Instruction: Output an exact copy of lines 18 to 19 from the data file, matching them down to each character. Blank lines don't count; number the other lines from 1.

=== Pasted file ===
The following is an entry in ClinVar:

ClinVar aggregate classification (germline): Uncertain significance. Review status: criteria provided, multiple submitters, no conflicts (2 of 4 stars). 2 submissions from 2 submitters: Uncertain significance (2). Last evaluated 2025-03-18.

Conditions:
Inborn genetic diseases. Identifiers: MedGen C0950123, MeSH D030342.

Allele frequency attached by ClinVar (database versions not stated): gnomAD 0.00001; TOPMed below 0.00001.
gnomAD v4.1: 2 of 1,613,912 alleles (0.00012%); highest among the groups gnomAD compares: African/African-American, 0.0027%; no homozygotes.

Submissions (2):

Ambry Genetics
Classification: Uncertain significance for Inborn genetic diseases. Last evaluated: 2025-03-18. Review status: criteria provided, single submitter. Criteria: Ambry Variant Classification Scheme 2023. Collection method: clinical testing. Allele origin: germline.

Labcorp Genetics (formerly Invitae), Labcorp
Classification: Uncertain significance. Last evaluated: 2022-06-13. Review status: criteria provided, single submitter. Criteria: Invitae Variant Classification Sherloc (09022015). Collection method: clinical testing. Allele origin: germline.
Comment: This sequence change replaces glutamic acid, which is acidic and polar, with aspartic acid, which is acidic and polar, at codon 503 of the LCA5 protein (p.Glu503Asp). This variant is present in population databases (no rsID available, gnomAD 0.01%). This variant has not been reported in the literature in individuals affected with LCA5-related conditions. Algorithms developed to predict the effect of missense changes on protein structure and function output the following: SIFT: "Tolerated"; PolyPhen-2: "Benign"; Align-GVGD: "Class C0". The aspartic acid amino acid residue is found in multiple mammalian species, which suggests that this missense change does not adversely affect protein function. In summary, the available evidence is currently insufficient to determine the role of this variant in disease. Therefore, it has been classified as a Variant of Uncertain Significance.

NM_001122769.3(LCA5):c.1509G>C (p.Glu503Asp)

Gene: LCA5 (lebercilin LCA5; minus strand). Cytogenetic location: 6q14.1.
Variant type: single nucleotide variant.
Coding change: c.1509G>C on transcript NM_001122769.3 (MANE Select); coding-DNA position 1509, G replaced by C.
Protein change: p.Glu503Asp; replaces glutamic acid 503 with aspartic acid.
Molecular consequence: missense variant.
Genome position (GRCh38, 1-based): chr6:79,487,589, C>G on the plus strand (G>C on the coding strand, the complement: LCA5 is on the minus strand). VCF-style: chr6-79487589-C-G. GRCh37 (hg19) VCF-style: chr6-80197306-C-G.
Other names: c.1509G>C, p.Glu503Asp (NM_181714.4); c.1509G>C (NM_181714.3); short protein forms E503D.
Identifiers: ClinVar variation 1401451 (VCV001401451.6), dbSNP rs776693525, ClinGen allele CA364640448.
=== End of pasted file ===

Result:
Molecular consequence: missense variant.
Genome position (GRCh38, 1-based): chr6:79,487,589, C>G on the plus strand (G>C on the coding strand, the complement: LCA5 is on the minus strand). VCF-style: chr6-79487589-C-G. GRCh37 (hg19) VCF-style: chr6-80197306-C-G.